You’re beginning a job search and feeling quite smug about the portfolio of technical skills you have to offer employers. After all, when it comes to your particular field—accounting, IT, graphic design or whatever area you’re in—you’ve got the degree, certifications and experience.
But don’t be surprised if employers aren’t lining up outside your door. With the slowdown of the economy, there are plenty of people with strong technical skills competing for the few jobs available. If you really want to stand out above the crowd and impress a potential employer, wow them with your interpersonal skills.
What’s the most common form of business communication in your organization? If you’re like most companies, it’s e-mail. What’s the most commonly misinterpreted, abused, overused, annoying and generally frustrating form of communication in your organization? Yep, that’s what I thought.
E-mail has seemingly become the fifth basic life requirement to many of us: Oxygen, water, food, shelter—and e-mail. Not necessarily in that order, right? I know some folks who would probably go out into a snowstorm without a coat before they would ever consider going without e-mail for even a few minutes of their hectic day.
What are the three most powerful words in the English language? No, I’m not pitching the newest Kate Hudson movie. I’m talking about one of the boldest phrases you can ever utter in a business (or personal) setting.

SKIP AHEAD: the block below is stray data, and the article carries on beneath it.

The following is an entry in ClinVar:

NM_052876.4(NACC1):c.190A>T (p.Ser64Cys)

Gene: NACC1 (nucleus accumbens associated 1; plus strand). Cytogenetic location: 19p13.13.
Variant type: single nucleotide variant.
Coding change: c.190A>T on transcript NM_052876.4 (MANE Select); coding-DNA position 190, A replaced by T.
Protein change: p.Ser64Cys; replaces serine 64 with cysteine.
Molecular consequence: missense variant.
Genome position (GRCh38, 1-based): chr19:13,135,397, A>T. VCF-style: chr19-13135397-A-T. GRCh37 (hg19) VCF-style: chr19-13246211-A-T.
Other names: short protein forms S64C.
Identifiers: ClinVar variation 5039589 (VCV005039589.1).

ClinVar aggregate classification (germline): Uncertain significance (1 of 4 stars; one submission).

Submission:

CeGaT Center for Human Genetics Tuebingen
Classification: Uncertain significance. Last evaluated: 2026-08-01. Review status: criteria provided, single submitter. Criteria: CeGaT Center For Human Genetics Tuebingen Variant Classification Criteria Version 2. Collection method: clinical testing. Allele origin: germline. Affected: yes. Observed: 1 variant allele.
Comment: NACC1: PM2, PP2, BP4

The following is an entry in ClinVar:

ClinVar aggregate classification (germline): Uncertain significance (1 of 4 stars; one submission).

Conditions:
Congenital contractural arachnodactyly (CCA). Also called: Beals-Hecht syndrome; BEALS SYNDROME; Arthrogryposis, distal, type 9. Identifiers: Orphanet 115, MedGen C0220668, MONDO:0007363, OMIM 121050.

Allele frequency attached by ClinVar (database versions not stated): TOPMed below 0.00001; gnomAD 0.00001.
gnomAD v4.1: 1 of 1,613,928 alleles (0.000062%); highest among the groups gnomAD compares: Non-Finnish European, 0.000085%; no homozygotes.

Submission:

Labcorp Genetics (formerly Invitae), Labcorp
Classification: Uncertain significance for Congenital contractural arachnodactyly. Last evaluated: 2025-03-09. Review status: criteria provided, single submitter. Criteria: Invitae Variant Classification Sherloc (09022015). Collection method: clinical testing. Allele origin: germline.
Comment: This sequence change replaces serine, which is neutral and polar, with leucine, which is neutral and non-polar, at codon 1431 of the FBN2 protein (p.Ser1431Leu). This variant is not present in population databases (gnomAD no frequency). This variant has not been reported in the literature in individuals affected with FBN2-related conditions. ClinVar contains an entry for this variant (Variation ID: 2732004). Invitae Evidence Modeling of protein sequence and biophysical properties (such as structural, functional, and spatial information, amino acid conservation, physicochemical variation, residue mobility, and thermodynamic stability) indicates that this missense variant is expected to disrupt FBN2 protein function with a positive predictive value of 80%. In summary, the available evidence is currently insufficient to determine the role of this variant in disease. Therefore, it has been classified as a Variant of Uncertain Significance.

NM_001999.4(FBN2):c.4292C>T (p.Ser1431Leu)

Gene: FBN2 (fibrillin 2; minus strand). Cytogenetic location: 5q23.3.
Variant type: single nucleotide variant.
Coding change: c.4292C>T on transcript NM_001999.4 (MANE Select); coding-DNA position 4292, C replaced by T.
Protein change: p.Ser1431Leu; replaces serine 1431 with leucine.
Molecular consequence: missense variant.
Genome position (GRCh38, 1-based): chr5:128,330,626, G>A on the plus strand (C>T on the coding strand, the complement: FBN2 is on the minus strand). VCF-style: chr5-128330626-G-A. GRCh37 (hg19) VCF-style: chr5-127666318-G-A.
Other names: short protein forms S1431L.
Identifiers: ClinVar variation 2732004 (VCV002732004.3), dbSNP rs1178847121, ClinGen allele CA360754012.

“I did it.” Commonly preceded by “Oops,” this is one phrase often lacking in our busy lives. It’s so easy to blame others, the weather, technology, the dog or whatever that we sometimes seem to forget the ugly truth. Sometimes we make mistakes.
If you think bullying only takes place in the play yard at grade school, forget it. Think about the co-worker who makes your life miserable by backstabbing, lies about you or your department, or running to the boss with tales about your “mess-ups,” all geared toward them achieving their own agenda. How about the boss whose behavior can be so outrageous you wonder if there’s a “kick me” target on your back? If you’ve been in the work world any length of time, you’ve no doubt encountered bullying behavior of one sort or another. Most of us have—or will at some point in our careers. Even if you usually figure out a way to work with Mr./Ms. Crazy—or at least put up with them—you’re still left feeling wrung out.
A friend asked me a while back if I could take a look at her computer because it was “acting funny.” She knew I was a “computer person” and assumed that I could help with her issue. It took some time, but I finally figured out what the problem was. I didn’t have to tell her I wasn’t that kind of “computer person” or refer her to someone else.
Oftentimes in business, I think we generalize people’s roles a bit too much. We say, “that’s the IT guy” or “she’s in sales,” and so on. May work for casual conversation, but I think it’s important to recognize that people do tend to develop specializations as they go down their chosen career paths.